The Health Insurance Portability and Accountability Act (HIPAA) contains administrative simplification provisions that are designed to encourage health care providers and health plans to process health claims and payments (and to perform other administrative functions) electronically, using standard transactions and uniform code sets. The theory is that uniformity and electronic processing will reduce the administrative costs associated with health care, and the savings can be used for health care services, rather than administration. The administrative simplification provisions call for the use of unique health identifiers for employers, health plans, and health care providers; adoption of transaction standards and uniform code sets; and improved privacy and security protection for health information. Over the next year, TOPICS will include a regular column on HIPAA administrative simplification to help providers and health plans prepare for compliance.
A. Electronic Transactions The HIPAA administrative simplification provisions require all health plans (insured and self-funded) to accept electronic transactions that comply with the standards adopted by the U.S. Department of Health and Human Services (HHS), and prohibit health plans from requiring health care providers to make changes or additions to the standard transactions.
Providers are not required to submit transactions electronically, but if they do, they must use the standards adopted by HHS. Eventually, health plans may refuse to accept paper transactions, so that providers who are not equipped to submit their transactions electronically will have to pay a third-party to translate and submit their transactions.
The theory is that the standard transactions and electronic processing will be so efficient that providers will voluntarily leave paper behind, and conduct their health care transactions electronically.
HHS estimates that, in 2002 and 2003, providers and health plans will incur about $2 billion in net costs in this regard. However, HHS estimates net savings for providers and health plans beginning in 2004. For the 10-year period from 2002 through 2011, HHS estimates that the standard transactions and electronic processing will result in net savings to health plans and providers of approximately $19 billion (expressed in 2000 dollars).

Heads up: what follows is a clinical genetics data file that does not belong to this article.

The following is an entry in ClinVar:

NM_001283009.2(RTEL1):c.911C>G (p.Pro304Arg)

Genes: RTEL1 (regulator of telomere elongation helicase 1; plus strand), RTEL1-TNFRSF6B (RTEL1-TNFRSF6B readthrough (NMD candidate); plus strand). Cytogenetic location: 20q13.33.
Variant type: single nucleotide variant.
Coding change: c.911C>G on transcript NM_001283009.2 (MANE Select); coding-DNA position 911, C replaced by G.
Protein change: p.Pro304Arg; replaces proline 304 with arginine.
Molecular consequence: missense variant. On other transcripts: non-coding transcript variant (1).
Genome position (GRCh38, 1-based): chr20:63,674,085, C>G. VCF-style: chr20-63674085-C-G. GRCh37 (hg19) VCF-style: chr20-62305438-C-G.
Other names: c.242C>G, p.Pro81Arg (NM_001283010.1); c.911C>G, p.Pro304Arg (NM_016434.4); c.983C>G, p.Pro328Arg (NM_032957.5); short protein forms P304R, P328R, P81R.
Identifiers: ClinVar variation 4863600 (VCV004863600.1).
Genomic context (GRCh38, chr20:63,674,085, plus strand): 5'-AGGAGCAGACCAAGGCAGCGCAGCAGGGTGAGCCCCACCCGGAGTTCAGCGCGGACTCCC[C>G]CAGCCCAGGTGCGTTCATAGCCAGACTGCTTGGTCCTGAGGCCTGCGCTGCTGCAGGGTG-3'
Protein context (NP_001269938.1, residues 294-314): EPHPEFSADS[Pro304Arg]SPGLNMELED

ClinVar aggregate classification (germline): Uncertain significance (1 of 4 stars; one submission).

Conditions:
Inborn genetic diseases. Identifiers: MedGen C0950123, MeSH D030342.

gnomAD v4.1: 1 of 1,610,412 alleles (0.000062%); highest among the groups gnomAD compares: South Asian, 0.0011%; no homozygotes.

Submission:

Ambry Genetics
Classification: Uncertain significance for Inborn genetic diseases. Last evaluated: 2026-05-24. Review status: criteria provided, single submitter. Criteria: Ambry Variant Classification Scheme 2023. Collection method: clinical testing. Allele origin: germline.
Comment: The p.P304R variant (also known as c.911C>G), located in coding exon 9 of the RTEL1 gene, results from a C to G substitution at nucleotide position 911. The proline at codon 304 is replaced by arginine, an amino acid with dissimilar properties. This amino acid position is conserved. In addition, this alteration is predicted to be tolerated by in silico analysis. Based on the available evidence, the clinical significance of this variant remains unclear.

B. Standard Transactions and Code Sets HHS has issued final regulations adopting standards for the following health care transactions:
HHS will also adopt standards for health claims attachments, and the first report of injury, but HHS has not yet done so.
C. Delay in Compliance Date Originally, the transaction standards required compliance by October 16, 2002. However, because many providers and health plans reported that they would have difficulty complying with the deadline, Congress passed legislation granting a conditional extension of the deadline, and President Bush signed the legislation on December 27, 2001.
Known as the Administrative Simplification Compliance Act, it provides that any health care provider or health plan that would otherwise be required to comply with the transaction standards by October 16, 2002, will be given an additional year to comply, IF (and only if) the provider or plan submits a compliance plan to HHS.
The compliance plan must include a summary of the following points: an analysis of the extent to which, and why, the entity is not in compliance; a budget, schedule, work plan, and implementation strategy for achieving compliance; whether the entity plans to use or might use a contractor or other vendor to assist in achieving compliance; and a timeframe for testing that begins not later than April 16, 2003.
HHS is also required to issue a model form, by March 31, 2002, that entities may use in preparing their compliance plans.
The extension also includes a provision that might prove helpful to providers and health plans that have difficulty determining how to incorporate the new requirements into their existing processes and operations. It calls for the National Committee on Vital and Health Statistics to review compliance plans that are submitted, and to issue regular reports on effective solutions to compliance problems.
The legislation also provides that by October 16, 2003, all Medicare claims (with only very limited exceptions) must be submitted electronically.
Providers and health plans that have not yet considered how they will comply with the administrative simplification provisions of HIPAA should begin analyzing their processes and operations immediately, so that they can determine what needs to be changed, and how best to accomplish the changes, to reap the predicted economic benefits.